Letter of Credit Financing
In this ever-expanding global economy an increasing number of small- and mid-sized enterprises (SMEs) are extending their reach across the waters in search of new suppliers and customers. Despite their willingness to do business with American companies, most foreign companies are inclined to tip-toe cautiously into overseas business relationships due to the financial complexities of international trade. In most cases, it is nothing that a guarantee of payment secured by a letter of credit won’t solve. However, SMEs are disadvantaged because, traditionally, letters of credit have been issued by banks, which require a solid credit history along with a strong balance sheet to consider issuing one. For less creditworthy companies, some banks require a cash deposit to be held as security.
Letter of Credit Financing Through Asset-Based Lenders
Historically, most SMEs have been estranged from international trade because they can’t meet the strict credit requirements of banks, nor can most afford to tie up precious capital for several months with a security deposit. However, with the recent rise of asset-based lenders SMEs have a viable alternative for securing a letter of credit. Instead of qualifying a company based on its own financial strength, asset-based lenders rely on the financial stability of the company’s foreign suppliers and its customers to issue a letter of credit.
How Does Letter of Credit Financing Work?
In many respects, the process utilized by an asset-based lender is far simpler and much more responsive to the needs of the company than trying to go through a traditional bank.
- The company receives a purchase order from a customer for certain products.
- The company lines up a supplier overseas, but the supplier needs assurance the company is good for payment before shipping its supplies or products.
- The company submits the purchase order to an asset-based lender who reviews it for authenticity and value. The lender also verifies the reliability of the supplier and the creditworthiness and financial stability of the end-customer.
- The lender issues a letter of credit which guarantees the company’s payment to the supplier.
- When the product is shipped to the end-customer, the customer issues the customer an invoice with a copy sent to the lender. The invoice collateralizes the loan until it is paid by the customer.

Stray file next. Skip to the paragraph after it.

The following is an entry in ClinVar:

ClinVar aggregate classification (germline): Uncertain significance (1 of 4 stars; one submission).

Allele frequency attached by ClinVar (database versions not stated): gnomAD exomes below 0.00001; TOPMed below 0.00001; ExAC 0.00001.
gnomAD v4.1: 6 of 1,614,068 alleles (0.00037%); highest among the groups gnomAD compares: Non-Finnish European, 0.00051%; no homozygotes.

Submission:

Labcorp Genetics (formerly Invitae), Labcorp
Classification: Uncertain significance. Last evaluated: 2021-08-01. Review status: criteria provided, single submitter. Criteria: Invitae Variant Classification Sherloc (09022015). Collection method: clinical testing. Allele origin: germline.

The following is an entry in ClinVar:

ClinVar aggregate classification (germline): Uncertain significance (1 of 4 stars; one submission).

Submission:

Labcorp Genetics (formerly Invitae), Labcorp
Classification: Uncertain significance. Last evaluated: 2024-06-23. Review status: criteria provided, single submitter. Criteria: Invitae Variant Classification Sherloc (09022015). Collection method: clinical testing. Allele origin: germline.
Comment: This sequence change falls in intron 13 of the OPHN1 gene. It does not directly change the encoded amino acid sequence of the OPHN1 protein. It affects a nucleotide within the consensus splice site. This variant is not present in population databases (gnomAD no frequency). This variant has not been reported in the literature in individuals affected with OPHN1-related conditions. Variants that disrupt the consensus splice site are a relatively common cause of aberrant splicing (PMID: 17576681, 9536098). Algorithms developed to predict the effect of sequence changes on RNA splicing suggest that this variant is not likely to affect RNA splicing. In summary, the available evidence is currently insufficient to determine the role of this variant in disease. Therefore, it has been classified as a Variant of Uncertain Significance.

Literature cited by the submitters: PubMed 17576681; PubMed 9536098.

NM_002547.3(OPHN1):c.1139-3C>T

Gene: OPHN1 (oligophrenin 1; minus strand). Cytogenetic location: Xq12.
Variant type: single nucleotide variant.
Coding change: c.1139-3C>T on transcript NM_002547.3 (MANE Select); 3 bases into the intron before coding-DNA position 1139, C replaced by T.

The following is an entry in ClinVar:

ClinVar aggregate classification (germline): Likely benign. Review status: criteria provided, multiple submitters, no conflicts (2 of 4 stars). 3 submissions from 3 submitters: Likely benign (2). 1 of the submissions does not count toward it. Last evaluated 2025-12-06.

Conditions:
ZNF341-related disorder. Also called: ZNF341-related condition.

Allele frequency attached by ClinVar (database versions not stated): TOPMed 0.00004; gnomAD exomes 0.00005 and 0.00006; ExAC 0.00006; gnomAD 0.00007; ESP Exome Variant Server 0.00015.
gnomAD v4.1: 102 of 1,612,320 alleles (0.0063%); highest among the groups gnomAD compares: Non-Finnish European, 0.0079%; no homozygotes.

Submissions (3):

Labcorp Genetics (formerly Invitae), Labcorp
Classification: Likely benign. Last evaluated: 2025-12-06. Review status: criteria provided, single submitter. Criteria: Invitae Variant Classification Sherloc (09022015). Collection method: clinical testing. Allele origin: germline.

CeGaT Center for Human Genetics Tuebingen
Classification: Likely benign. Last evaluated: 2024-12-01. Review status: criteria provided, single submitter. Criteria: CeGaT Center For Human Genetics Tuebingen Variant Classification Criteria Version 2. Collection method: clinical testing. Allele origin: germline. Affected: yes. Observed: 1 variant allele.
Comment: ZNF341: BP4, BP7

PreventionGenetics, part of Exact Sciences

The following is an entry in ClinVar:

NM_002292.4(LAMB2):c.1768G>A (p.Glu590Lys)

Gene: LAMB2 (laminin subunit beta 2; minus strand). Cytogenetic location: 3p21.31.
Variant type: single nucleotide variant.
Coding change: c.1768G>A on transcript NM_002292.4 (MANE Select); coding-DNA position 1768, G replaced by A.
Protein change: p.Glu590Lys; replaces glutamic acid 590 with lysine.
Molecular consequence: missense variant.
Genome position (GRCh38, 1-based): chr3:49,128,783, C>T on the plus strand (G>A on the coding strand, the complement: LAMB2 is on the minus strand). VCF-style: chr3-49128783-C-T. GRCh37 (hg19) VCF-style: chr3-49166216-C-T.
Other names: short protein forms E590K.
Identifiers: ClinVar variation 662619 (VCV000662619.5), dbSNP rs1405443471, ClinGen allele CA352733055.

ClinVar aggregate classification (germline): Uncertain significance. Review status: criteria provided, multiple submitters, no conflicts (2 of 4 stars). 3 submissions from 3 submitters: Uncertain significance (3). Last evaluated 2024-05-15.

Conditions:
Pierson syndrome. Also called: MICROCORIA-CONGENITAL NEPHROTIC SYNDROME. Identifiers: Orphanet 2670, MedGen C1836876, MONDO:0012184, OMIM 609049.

- Upon receipt of payment, the lender covers its costs and fees for issuing the letter of credit and remits the balance to the company, completing the transaction.
With some transactions, the company can choose to use its receivables or inventory as the assets a lender could collateralize as it might be less costly due to the reduced risk to the lender. Purchase order financing tends to be more costly because the lender assumes greater risks due to the potential for default or failure to perform on the part of the supplier.
The Benefits of Asset-Based Lending Letters of Credit
In addition to the fact that letters of credit through asset-based lending opens up the opportunities for companies to expand their reach internationally with new business relationships, SMEs can benefit in a number of ways.
- Allows companies to access low-cost goods in emerging markets;
- Keeps vital cash working in the company;
- Allows companies to negotiate favorable credit terms with suppliers, which can improve cash flow;
- Gives companies credibility in the international market allowing them to build new relationships more quickly;
Combining a Letter of Credit with Receivables Factoring
While a letter of credit can get a company in the door to make a transaction, it doesn’t do much to accelerate the cash flowing into the business. After fulfilling the purchase order, the company still has to wait for payment under the terms of the invoice, which could be as long as net-90 days. From the time the letter of credit is issued the time frame can span nearly six months. Meanwhile, the fees for the letter of credit continue to mount while the lender is waiting for payment. One solution would be to factor the invoice with a factoring company to accelerate the payment so the letter of credit transaction can be completed and the cash can be put to work immediately in the company.
This would require a separate transaction involving a few simple steps:
- The company fulfills the purchase order and invoices the customer.
- The company sells the invoice to a factoring company.
- The factoring company advances the invoice amount holding 10 to 20% in reserve.
- The advance is used to repay the letter of credit issuer.
- When payment is received for the invoice under its original terms, the factor pays the company the reserve balance less a 1 to 3% factor fee.
Another option would be for the company to establish a receivables line of credit to finance current and future receivables. Receivables financing through an asset-based lender is a lower cost way to accelerate invoice payments and can make the use of letters of credit more cost effective.
With easy access to letter of credit financing, mid-sized companies can go into the international market with confidence and a clear plan for growth. Companies can leverage their successful use of letters of credit into strong reputations, which is an extremely valuable currency in the international market.